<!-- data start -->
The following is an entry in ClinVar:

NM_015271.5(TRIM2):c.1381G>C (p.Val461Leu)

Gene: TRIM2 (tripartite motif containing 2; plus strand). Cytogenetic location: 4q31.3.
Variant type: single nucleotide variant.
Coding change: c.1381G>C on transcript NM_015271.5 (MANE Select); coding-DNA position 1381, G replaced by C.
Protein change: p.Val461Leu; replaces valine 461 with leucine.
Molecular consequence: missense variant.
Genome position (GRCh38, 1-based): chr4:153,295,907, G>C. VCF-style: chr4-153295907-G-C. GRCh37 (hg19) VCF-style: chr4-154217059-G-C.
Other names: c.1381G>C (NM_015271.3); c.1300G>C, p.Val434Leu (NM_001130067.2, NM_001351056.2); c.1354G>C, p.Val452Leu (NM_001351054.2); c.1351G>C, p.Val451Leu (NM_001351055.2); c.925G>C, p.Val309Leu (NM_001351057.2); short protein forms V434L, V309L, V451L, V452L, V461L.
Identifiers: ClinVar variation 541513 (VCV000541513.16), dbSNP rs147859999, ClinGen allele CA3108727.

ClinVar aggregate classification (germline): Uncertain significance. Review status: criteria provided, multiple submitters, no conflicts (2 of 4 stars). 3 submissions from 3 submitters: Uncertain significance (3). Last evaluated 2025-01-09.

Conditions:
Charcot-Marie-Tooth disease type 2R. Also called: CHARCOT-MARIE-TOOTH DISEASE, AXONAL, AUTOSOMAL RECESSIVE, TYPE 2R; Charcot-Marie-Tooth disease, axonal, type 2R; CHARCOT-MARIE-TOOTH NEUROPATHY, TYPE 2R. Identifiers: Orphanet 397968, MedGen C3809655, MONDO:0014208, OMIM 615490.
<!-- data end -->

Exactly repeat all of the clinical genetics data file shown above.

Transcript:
The following is an entry in ClinVar:

NM_015271.5(TRIM2):c.1381G>C (p.Val461Leu)

Gene: TRIM2 (tripartite motif containing 2; plus strand). Cytogenetic location: 4q31.3.
Variant type: single nucleotide variant.
Coding change: c.1381G>C on transcript NM_015271.5 (MANE Select); coding-DNA position 1381, G replaced by C.
Protein change: p.Val461Leu; replaces valine 461 with leucine.
Molecular consequence: missense variant.
Genome position (GRCh38, 1-based): chr4:153,295,907, G>C. VCF-style: chr4-153295907-G-C. GRCh37 (hg19) VCF-style: chr4-154217059-G-C.
Other names: c.1381G>C (NM_015271.3); c.1300G>C, p.Val434Leu (NM_001130067.2, NM_001351056.2); c.1354G>C, p.Val452Leu (NM_001351054.2); c.1351G>C, p.Val451Leu (NM_001351055.2); c.925G>C, p.Val309Leu (NM_001351057.2); short protein forms V434L, V309L, V451L, V452L, V461L.
Identifiers: ClinVar variation 541513 (VCV000541513.16), dbSNP rs147859999, ClinGen allele CA3108727.

ClinVar aggregate classification (germline): Uncertain significance. Review status: criteria provided, multiple submitters, no conflicts (2 of 4 stars). 3 submissions from 3 submitters: Uncertain significance (3). Last evaluated 2025-01-09.

Conditions:
Charcot-Marie-Tooth disease type 2R. Also called: CHARCOT-MARIE-TOOTH DISEASE, AXONAL, AUTOSOMAL RECESSIVE, TYPE 2R; Charcot-Marie-Tooth disease, axonal, type 2R; CHARCOT-MARIE-TOOTH NEUROPATHY, TYPE 2R. Identifiers: Orphanet 397968, MedGen C3809655, MONDO:0014208, OMIM 615490.